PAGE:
836 squadron  transfers to Ballykelly, Northern Ireland under Coastal Command (No 15 group) on 27 March 1943

Ballykelly airfield

RAF Ballykelly opened in June 1941 as a base for RAF Coastal Command. In 1943 the main runway was extended and acquired an unusual characteristic in that it crosses an active railway line. Rules were put in place giving trains the right of way over landing aircraft. The base was used to carry out anti-submarine patrols and escort convoys over the Atlantic Ocean. At various times B-24 Liberator aircraft flew from Ballykelly in the fight against the U-boats, ranging from the Bay of Biscay to northern Norway. By the end of the war, Ballykelly-based squadrons had been responsible for sinking twelve U-boats, sharing with other aircraft and surface ships in the destruction of several others, and damaging many more.

Coastal and anti-submarine reconnaissance and patrols carried out in Swordfish aircraft.

There also appears to be considerable flights back & forward to Machrihanish

On  7th May 1943 Lt. R.W.Slater made the first deck landing on the first of a new type of ship, the Merchant Aircraft Carrier. M.V.Macalpine was the forerunner of nineteen such ships which came into service between 1943 and 1945.

The above photo shows a Mk3 Swordfish landing on the Empire McAndrew, a MAC ship. This photograph formed the basis of a model at the FAA museum (donated by Lt Ransford Slater's widow) illustrating the first ever landing on a MAC ship by the Swordfish of Lt Ransford Slater.

During May various members (who were to remain in 836 squadron) practised landing on Empire Macalpine.


Wheel cover photographed at FAA Museum Yeovilton October 2010

GMA transferred to HMS Biter to join 811 squadron on 31 May 1943

The following was probably spawned by the RAF, but GMA is not certain:


(sung to the tune of The Church's One Foundation)

We are the Air-Sea Rescue, no bloody good are we.

The only times you see us are breakfast,dinner and tea.


But when we sight a dinghy we shout with all our might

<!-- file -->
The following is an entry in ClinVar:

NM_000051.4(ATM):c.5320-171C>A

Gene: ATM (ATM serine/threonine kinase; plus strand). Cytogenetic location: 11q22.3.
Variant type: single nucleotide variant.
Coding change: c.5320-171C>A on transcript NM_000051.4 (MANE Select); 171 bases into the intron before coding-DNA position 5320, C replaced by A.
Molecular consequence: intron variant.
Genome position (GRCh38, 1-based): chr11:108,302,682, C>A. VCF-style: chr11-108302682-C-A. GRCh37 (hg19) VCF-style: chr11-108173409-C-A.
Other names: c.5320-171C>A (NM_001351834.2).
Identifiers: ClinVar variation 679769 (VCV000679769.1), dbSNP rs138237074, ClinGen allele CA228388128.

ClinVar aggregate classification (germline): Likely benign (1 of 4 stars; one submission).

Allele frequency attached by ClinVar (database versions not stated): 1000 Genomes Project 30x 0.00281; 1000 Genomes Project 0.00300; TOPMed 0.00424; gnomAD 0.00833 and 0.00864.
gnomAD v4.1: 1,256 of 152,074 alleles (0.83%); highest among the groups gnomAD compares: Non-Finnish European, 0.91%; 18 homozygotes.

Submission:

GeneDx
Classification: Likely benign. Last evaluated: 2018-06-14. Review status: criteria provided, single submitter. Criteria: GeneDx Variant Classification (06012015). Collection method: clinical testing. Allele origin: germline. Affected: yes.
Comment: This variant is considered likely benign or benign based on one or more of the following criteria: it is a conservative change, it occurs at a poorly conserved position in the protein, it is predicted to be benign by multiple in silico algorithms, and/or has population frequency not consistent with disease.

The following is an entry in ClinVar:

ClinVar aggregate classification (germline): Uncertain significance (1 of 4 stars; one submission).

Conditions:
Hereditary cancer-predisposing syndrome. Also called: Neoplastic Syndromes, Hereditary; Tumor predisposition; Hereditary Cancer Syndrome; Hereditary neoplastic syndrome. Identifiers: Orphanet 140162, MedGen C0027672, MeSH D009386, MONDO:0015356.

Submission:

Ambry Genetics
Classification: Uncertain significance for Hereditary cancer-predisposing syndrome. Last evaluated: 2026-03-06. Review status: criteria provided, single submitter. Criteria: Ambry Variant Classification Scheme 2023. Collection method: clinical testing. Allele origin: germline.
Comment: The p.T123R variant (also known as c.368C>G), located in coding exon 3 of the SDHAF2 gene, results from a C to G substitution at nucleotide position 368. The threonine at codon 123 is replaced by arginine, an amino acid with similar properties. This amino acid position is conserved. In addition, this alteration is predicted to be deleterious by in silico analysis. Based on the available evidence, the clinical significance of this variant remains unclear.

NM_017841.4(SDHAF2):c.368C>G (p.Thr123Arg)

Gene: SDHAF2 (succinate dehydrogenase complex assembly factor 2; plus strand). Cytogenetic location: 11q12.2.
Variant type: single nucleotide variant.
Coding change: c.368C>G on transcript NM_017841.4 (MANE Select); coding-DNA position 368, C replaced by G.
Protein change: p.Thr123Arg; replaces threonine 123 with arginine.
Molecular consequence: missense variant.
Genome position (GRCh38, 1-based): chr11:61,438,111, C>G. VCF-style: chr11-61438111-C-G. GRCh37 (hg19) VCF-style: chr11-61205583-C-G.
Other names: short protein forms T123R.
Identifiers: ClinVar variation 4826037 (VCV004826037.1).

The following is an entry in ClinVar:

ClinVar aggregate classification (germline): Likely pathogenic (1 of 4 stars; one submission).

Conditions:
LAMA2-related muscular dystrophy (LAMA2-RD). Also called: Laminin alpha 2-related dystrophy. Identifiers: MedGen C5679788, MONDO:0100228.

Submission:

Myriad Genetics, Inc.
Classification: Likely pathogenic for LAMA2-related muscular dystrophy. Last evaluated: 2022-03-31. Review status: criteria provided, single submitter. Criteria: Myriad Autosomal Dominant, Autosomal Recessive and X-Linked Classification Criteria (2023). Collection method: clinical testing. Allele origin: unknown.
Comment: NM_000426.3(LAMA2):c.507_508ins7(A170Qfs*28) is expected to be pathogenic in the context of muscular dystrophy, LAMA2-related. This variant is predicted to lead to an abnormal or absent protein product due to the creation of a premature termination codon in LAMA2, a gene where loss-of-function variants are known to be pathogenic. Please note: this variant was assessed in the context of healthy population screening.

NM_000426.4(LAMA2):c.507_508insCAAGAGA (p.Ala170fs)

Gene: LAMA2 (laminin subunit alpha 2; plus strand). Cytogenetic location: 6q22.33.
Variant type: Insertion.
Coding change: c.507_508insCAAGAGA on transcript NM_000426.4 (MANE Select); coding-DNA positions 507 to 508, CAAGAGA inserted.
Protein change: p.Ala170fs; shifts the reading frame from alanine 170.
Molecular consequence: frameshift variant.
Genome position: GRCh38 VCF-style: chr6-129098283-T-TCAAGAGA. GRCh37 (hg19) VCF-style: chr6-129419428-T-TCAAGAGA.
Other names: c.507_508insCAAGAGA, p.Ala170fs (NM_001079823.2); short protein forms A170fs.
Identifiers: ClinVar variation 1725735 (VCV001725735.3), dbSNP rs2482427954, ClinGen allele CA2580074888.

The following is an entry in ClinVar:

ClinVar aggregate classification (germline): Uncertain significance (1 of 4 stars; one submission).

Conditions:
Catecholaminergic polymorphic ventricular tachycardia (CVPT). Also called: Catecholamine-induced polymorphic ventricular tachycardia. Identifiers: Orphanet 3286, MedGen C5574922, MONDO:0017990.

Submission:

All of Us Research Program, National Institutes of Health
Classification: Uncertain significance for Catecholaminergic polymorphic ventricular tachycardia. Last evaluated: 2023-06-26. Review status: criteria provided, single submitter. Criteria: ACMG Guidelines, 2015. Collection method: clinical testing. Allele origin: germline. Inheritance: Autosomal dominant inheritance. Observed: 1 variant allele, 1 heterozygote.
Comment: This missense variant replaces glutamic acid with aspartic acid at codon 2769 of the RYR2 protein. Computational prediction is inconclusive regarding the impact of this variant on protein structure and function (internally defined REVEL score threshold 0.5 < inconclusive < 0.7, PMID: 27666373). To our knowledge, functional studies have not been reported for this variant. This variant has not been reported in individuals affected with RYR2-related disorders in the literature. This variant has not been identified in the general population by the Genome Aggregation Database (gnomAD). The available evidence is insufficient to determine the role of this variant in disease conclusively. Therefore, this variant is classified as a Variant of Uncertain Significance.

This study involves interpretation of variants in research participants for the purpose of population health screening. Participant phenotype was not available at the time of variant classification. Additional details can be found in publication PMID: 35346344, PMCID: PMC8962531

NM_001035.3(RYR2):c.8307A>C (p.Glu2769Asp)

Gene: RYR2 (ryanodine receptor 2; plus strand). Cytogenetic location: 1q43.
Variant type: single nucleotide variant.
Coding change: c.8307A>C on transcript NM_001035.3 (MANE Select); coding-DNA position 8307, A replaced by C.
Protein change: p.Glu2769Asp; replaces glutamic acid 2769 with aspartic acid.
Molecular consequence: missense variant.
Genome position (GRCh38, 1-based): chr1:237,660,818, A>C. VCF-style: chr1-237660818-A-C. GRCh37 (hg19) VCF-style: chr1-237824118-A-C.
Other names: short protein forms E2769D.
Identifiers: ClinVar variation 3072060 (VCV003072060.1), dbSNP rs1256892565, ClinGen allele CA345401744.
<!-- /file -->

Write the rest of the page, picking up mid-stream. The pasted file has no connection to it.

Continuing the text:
PER ADUA AD ASTRA f--- you Jack-I'm all right!

(Per adua ad astra is the official motto of the RAF)

The Fleet Air Arm Song Book quotes a slightly different version: 

It had been assumed that Jim Palmer was the author of the 836 squadron linebook: however he moved to 811 squadron with GMA and must therefore have collated the information after June 1943.

A more modern reference to Ballykelly airfield:

March 30 2006

Ryanair flight drops in at wrong airport

Passenger jet lands at old army base after pilot takes a wrong turn

IT WAS Ryanair that pioneered the art of flying passengers to sometimes far-flung airfields and telling them that they had arrived in one of Europe’s loveliest cities.

So it should have come as no surprise yesterday to travellers on board Flight 9884 from Liverpool to City of Derry when they landed not in the Maiden City but Ballykelly Camp instead — an army airfield five miles away.

Ryanair passengers are also accustomed to not having an air-bridge to get them inside the terminal, but in this case they didn’t even have any steps to get them off the jet. Luckily, the flight’s original destination was close enough for ground-staff to bring the steps by road to the army base

“We have informed the authorities both in the UK and in the Republic of Ireland. Never in our 20-year history has an incident like this happened.”

One passenger, Johnny Borrow from Londonderry, said that he knew the flight was landing at the wrong airport. “I tried to tell the crew but it was too late because the descent was almost over. It was hilarious. Soldiers started running towards the aircraft waving at us and laughing.

“We had to stay on the plane because the staircase to use to disembark was in City of Derry airport five miles away and we had to wait for it to arrive.

The Civil Aviation Authority began an investigation last night into how the civilian Airbus carrying 39 passengers and six crew touched down at the virtually disused base, better known as Shackleton Barracks, five miles from City of Derry. The Ballykelly camp was originally named Shackleton camp after a well known explorer who was famous for never getting lost, but our pilot certainly got lost,” he said. Brian Mather, an Australian who lives in Sligo, said that the soldiers treated the passengers very well. “They could see the funny side of it. As we approached to land, the plane banked a couple of times and landed normally, except that we were at the wrong airport.
Ryanair blamed the pilot flying the Eirjet aircraft, a company contracted to fly the route on Ryanair’s behalf. “He mistakenly believed he was on a visual approach to City of Derry airport. The Eirjet pilot was cleared by air traffic control in City of Derry airport but he mistook the nearby Ballykelly Camp for City of Derry airport and landed,” a statement said. Some of the soldiers came on board and laughingly welcomed us to their international airport. There was no panic among the passengers but I think the cockpit crew might be panicking a bit,” he said.